Fat Back proceeds to lay into some righteous riffs and solo sections, David and Doug applaud, and the three talk back and forth as they cook up some new riffs. For about thirty minutes of tape, David and Doug basically quiz Fat Back on how, exactly, he became as good as he was. Being ‘67, David was only twenty-two and, though we don’t know for sure, we suspect that Fat Back was the same, possibly younger.
When asked about a certain riff (he had a penchant for naming all his riffs, mostly "for no particular reason at all"), Fat Back referred to it as "The Dead Man’s Groove;" David, who’d been hanging out with him for a few days, evidently, remarked, "You got a lot of names with ‘Groove’ in ‘em, man."
Fat Back’s words were, "That’s what life’s all about. You gotta hear the Groove. The music, that’s just the manifestation of the Groove in our world."
At this point, David interjected, "The good music."
Fat Back again, "Right. And once you hear the Groove, only then can you fully comprehend the Funk."
Doug chimed in with, "Oh yeah? What the Hell is that?"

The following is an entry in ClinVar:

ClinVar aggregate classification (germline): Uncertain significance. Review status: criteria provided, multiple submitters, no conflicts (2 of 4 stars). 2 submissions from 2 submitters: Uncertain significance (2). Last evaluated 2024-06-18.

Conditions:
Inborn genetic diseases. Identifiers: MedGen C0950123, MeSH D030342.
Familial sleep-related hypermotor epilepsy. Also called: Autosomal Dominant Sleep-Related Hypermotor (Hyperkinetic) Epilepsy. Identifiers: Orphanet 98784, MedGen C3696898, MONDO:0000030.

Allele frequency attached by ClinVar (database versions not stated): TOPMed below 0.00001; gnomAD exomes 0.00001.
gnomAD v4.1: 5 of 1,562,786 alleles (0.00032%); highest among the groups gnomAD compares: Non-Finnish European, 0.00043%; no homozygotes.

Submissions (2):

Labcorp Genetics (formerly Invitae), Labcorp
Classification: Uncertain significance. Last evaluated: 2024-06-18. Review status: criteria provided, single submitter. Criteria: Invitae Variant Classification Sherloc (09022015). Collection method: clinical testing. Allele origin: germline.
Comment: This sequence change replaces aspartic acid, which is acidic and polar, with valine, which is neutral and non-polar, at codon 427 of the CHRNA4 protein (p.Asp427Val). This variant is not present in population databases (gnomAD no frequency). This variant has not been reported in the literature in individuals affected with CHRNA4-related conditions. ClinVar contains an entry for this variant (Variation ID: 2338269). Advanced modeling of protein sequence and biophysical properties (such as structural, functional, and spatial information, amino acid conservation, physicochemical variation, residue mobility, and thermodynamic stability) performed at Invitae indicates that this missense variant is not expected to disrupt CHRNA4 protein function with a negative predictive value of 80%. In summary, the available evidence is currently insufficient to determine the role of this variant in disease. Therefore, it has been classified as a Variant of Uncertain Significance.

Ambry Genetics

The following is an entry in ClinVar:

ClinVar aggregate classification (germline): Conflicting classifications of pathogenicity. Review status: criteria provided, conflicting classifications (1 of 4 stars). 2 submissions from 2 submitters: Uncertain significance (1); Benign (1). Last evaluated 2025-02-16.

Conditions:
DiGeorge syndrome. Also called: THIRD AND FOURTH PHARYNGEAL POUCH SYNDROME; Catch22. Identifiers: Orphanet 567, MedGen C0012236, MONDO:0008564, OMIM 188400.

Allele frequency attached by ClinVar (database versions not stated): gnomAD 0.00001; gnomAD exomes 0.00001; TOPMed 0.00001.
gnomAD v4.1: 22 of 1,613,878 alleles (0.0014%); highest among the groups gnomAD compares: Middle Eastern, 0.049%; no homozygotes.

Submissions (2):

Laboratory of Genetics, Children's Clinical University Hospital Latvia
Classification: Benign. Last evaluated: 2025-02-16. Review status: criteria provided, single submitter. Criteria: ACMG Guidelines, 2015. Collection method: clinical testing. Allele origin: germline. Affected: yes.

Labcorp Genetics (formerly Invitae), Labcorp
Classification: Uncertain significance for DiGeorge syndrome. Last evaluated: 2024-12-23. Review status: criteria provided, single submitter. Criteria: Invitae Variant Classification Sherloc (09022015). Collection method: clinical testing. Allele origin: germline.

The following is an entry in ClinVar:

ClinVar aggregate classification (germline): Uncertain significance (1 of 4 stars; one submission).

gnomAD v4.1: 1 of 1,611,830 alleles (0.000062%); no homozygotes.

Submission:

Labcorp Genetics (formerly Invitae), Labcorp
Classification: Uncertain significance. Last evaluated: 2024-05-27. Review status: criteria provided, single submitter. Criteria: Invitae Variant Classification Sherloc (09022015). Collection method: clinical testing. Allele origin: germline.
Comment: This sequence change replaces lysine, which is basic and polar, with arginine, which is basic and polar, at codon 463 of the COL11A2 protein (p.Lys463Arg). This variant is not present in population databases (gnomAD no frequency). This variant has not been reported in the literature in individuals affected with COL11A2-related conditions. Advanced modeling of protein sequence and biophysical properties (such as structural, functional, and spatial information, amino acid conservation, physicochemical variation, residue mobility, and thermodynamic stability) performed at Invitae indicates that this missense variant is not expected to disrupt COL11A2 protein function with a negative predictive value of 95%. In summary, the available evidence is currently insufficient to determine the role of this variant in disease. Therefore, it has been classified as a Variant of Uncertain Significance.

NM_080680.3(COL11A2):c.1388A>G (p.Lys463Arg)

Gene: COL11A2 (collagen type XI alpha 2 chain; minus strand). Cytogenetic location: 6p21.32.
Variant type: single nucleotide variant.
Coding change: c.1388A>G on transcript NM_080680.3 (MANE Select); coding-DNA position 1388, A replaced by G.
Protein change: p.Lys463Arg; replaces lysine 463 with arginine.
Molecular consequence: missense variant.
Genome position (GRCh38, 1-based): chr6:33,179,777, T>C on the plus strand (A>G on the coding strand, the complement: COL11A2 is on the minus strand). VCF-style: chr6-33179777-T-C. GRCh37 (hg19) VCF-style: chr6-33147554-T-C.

Fat Back said, "Well, it sounds a little something like this," and began to wail on a riff he called "The Polar Bear."
Fat Back had only been developing his "Groove/Funk" philosophy for a few years (though some sources indicate he may have become enamored of the Funk as early as age thirteen) and would soon perfect it but these early exclamations offer a rare insight to a brilliant, albeit misunderstood, musical mind.
Fat Back’s central tenet was finally, as far as we know, revealed to the world for the first time.
You must first hear the Groove, only then can you feel the Funk. Fat Back would discuss the Groove from time to time; he always spoke of it as an eternal thing, something that "just is," something that cannot be invented or created, only harnessed.
He also had this to say about the Groove; "It’s something that can’t be taught, but it can be learned..."
That is why we are the Church of the Everlasting Groove. Because the Groove, the same force that found and molded the Funky Savior Himself, Fat Back Jackson, was around long before him, and it’ll be around long, long after.
Unfortunately, the tapes were stored in a friend’s garage in Florida, so when Hurricane Andrew roared through in ‘92, a dead tree crashed through the roof and allowed water damage to claim two of the tapes, one of which contained the aforementioned audio evidence. It was a great blow to the Church but, with the newly discovered evidence detailing Fat Back’s life on the fringe of international renown, we will soon have something to make up for it.
More info on Fat Back (including the priceless story of how he got the nickname) in the future...
Monday, February 5, 2007